1898 January

1st Charles Ebbets announces to reporters that he now controls 85 percent of the stock of the Brooklyn team. He will assume the presidency after the death of Byrne, but his announced purchases will fall through when he fails to exercise his options to buy the [Ferdinand A.] Abell block of shares and does not pick up George W. Chauncey’s shares.

4th Charles Byrne, president of the Brooklyn club since 1890, and a power in the NL, dies of Bright’s disease in Brooklyn. The 55-year-old executive also had managed the Brooklyn AA team in 1885-87.

8th  NL president Nick Young says he will have the more experienced umpires such as Tom Lynch, Bob Emslie, and Hank O’Day stay behind the plate when he institutes the new 2-umpire system. Previously, the single umpire would move behind the pitcher only with men on base.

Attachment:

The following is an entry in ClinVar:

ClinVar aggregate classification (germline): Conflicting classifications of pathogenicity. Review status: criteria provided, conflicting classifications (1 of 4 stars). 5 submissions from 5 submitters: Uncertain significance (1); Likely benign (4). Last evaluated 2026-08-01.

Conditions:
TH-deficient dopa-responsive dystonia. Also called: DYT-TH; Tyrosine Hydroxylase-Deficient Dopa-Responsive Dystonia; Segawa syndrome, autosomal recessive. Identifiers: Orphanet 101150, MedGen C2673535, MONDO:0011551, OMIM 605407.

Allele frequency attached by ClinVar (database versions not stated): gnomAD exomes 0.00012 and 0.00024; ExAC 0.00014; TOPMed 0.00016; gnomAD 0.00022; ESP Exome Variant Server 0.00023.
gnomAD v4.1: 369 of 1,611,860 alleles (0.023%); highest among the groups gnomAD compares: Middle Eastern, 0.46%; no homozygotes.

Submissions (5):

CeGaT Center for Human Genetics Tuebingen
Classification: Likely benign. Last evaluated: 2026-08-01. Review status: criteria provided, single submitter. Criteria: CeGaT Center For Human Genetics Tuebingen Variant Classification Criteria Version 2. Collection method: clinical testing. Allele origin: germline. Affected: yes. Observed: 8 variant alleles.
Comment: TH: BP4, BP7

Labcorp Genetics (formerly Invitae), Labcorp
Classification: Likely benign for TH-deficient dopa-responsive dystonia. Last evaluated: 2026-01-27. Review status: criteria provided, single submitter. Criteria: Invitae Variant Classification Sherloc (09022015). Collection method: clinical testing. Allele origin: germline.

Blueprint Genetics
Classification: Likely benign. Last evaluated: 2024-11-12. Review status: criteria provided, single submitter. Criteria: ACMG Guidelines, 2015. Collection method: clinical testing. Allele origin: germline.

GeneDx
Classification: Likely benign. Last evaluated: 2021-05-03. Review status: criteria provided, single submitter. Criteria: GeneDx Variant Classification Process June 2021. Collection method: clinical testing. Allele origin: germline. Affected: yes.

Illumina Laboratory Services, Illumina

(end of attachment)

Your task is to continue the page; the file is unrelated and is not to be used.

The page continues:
The NL reverts to a 154-game schedule after five years at 132.

31st  Cap Anson, 45, is fired after 19 years as player-manager of Chicago. Strong-minded Cap, with a record of 1,288 victories and 5 pennants, was enormously popular in Chicago, though not with club owner James Hart. Former infielder Tom Burns takes over for Chicago, who are now called the Orphans, with Anson gone.